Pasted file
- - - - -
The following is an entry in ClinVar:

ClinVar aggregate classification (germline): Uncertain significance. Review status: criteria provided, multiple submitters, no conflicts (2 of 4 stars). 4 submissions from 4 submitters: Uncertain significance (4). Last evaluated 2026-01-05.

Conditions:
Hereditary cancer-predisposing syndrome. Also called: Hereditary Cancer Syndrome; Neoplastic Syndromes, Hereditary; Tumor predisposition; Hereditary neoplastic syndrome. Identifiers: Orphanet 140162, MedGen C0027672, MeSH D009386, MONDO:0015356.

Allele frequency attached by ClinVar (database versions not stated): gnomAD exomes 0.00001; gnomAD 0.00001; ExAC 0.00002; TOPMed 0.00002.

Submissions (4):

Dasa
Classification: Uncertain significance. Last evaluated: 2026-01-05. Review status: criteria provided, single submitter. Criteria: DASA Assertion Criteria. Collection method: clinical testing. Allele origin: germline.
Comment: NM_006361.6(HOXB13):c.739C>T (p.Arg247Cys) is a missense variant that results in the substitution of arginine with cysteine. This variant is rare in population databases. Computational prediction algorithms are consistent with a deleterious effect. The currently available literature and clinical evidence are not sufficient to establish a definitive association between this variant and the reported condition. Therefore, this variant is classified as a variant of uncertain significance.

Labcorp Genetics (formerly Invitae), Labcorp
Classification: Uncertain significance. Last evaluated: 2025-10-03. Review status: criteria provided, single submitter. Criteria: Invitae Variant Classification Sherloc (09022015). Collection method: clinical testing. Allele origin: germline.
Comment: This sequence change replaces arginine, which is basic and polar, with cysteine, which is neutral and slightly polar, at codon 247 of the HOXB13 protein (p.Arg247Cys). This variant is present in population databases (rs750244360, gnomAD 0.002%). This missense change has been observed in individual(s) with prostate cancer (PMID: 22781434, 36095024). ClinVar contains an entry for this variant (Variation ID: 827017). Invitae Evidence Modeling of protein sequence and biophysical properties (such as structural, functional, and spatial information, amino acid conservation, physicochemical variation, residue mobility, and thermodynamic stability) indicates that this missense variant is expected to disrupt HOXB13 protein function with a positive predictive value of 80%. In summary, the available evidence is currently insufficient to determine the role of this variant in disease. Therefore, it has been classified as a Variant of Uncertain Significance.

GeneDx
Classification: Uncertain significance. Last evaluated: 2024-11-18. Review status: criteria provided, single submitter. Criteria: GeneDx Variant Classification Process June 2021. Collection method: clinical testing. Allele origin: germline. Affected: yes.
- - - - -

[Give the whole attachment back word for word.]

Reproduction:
The following is an entry in ClinVar:

ClinVar aggregate classification (germline): Uncertain significance. Review status: criteria provided, multiple submitters, no conflicts (2 of 4 stars). 4 submissions from 4 submitters: Uncertain significance (4). Last evaluated 2026-01-05.

Conditions:
Hereditary cancer-predisposing syndrome. Also called: Hereditary Cancer Syndrome; Neoplastic Syndromes, Hereditary; Tumor predisposition; Hereditary neoplastic syndrome. Identifiers: Orphanet 140162, MedGen C0027672, MeSH D009386, MONDO:0015356.

Allele frequency attached by ClinVar (database versions not stated): gnomAD exomes 0.00001; gnomAD 0.00001; ExAC 0.00002; TOPMed 0.00002.

Submissions (4):

Dasa
Classification: Uncertain significance. Last evaluated: 2026-01-05. Review status: criteria provided, single submitter. Criteria: DASA Assertion Criteria. Collection method: clinical testing. Allele origin: germline.
Comment: NM_006361.6(HOXB13):c.739C>T (p.Arg247Cys) is a missense variant that results in the substitution of arginine with cysteine. This variant is rare in population databases. Computational prediction algorithms are consistent with a deleterious effect. The currently available literature and clinical evidence are not sufficient to establish a definitive association between this variant and the reported condition. Therefore, this variant is classified as a variant of uncertain significance.

Labcorp Genetics (formerly Invitae), Labcorp
Classification: Uncertain significance. Last evaluated: 2025-10-03. Review status: criteria provided, single submitter. Criteria: Invitae Variant Classification Sherloc (09022015). Collection method: clinical testing. Allele origin: germline.
Comment: This sequence change replaces arginine, which is basic and polar, with cysteine, which is neutral and slightly polar, at codon 247 of the HOXB13 protein (p.Arg247Cys). This variant is present in population databases (rs750244360, gnomAD 0.002%). This missense change has been observed in individual(s) with prostate cancer (PMID: 22781434, 36095024). ClinVar contains an entry for this variant (Variation ID: 827017). Invitae Evidence Modeling of protein sequence and biophysical properties (such as structural, functional, and spatial information, amino acid conservation, physicochemical variation, residue mobility, and thermodynamic stability) indicates that this missense variant is expected to disrupt HOXB13 protein function with a positive predictive value of 80%. In summary, the available evidence is currently insufficient to determine the role of this variant in disease. Therefore, it has been classified as a Variant of Uncertain Significance.

GeneDx
Classification: Uncertain significance. Last evaluated: 2024-11-18. Review status: criteria provided, single submitter. Criteria: GeneDx Variant Classification Process June 2021. Collection method: clinical testing. Allele origin: germline. Affected: yes.